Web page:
James based the book on his own world travels. The snapshot on the left is from his own foray into the jungle.
"It was taken by the anthropologist who had first contact with the tribe. I never met him because he was killed by a coral snake (not that easy to happen, the snake has to get a really good bite) shortly after shooting this, about three months before I was taken in- by the guy who was with him when he was bitten," James says. "The anthropologist was also a marathon runner, and when he realized what had just happened, instead of staying in the cool river where he had slipped, his instincts kicked in and he started to run. Pumped the venom all through his system."
His experience with Amazon has been fantastic…and they will soon be releasing his entire backlist, including BROWN and THE GRADUATE STUDENT over the next couple of months. Here's a Q&A with himself that he sent me.
Q: After your world travels, you ended up in Los Angeles, a kind of jungle in its own right. What took you to L.A.?
A: I had an offer from Columbia Pictures, and a separate offer to write the screenplay for A GUEST IN THE JUNGLE. I got the screenwriting offer because they knew about Columbia, and I got the Columbia offer because they knew about the screewriting thing. So, I showed up in town with two jobs, neither of which I was qualified to do.
Q: In your second novel, BROWN, main character McGee Brown is a former sports writer turned amateur detective. Are you a sports fan as well as an adventure traveler? Any detective work in that daredevil past of yours?
A: I am a sports fan….I never was a detective, but I had an office in New Orleans that looked like something out of the Maltese Falcon, and a friend kept insisting we become detectives because of this.
Q: Your newest novel, THE GRADUATE STUDENT, centers on the bizarre world of Hollywood with a little bit of jungle mystique mixed in… Any behind-the-scenes info you can share, either from Hollywood or the jungle?
A: Hollywood behind the scenes- It's all in the book. Where else in the world can a bunch of daft people gather in a room to figure out how to spend millions and millions of dollars? From the studio's old, secret staircase used to sneak starlets up to the casting couch, to Stallone's jokes, to the guy who taught one of the world's most powerful computers to be a screenwriter- so much of it is true.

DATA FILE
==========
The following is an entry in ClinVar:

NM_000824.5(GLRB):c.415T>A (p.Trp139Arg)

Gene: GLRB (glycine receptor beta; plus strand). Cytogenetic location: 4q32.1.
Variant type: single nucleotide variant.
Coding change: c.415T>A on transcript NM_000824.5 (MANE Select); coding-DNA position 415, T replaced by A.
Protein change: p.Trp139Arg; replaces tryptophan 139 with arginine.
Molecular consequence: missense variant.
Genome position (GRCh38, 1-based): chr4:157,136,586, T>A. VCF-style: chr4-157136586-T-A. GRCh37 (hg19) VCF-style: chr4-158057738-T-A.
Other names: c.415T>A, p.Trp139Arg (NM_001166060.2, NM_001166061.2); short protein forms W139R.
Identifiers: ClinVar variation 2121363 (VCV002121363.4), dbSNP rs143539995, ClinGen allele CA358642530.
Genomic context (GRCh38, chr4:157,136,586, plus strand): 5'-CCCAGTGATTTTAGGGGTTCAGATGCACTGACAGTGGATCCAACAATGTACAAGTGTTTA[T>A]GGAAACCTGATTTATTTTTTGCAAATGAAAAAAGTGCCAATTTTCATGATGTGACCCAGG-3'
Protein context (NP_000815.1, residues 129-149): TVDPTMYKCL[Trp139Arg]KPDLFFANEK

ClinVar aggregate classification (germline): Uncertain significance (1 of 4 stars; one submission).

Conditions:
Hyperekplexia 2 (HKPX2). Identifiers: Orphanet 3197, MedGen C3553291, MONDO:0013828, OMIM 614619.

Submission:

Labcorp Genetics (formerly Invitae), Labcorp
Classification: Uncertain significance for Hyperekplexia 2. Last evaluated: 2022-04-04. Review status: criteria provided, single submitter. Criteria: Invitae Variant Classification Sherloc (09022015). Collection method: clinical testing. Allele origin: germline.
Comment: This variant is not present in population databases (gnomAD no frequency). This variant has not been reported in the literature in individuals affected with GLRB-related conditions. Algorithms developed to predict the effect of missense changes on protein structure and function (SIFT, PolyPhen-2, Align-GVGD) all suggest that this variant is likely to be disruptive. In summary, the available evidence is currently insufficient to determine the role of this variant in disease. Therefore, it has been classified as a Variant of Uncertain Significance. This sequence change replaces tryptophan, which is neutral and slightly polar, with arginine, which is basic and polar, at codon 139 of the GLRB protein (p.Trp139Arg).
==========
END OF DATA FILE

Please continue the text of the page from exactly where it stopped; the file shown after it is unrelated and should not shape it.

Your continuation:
The Wall Street Journal reports that cheap ebooks from self-published authors are making NY publishers wake up in a cold sweat…a notion that self-published authors used to fantasize about and that I've scoffed at (and ruthlessly ridiculed) for years.
But the advent of the Kindle, combined with Amazon offering their sales platform to all-comers for free, has changed everything. Now that self-pubbed fantasy has come true in a big, big way:
"[Amazon is] training their customers away from brand name authors and are instead creating visibility for self-published titles," one senior publishing executive who asked not to be identified, says of Amazon.
As digital sales surge, publishers are casting a worried eye towards the previously scorned self-published market. Unlike five years ago, when self-published writers rarely saw their works on the same shelf as the industry's biggest names, the low cost of digital publishing, coupled with Twitter and other social-networking tools, has enabled previously unknown writers to make a splash
Now it's actually possible for an author nobody heard of to become a millonaire within just a matter of months. I'm not exaggerating. Everyone talks about Amanda Hocking…but perhaps the most astonishing success story of all is John Locke.
Mr. Locke, who published his first paperback two years ago at age 58, says he decided to jump into digital publishing in March 2010 after studying e-book pricing.
"When I saw that highly successful authors were charging $9.99 for an e-book, I thought that if I can make a profit at 99 cents, I no longer have to prove I'm as good as them," says Mr. Locke. "Rather, they have to prove they are ten times better than me."
Locke earned $126,000 on 369,000 sales on Amazon in March alone. That's a huge uptick from the 75,000 he sold in January and the 1300 he sold in November.
Wait, let's think about that some more.
John Locke went from selling 1300 books to 369,000 in four months.
Anyone who thinks the e-book market has peaked isn't paying attention….and any midlist author who signs another pissant three-book contract with a NY publisher (or any publisher) should check themselves into a mental institution right away.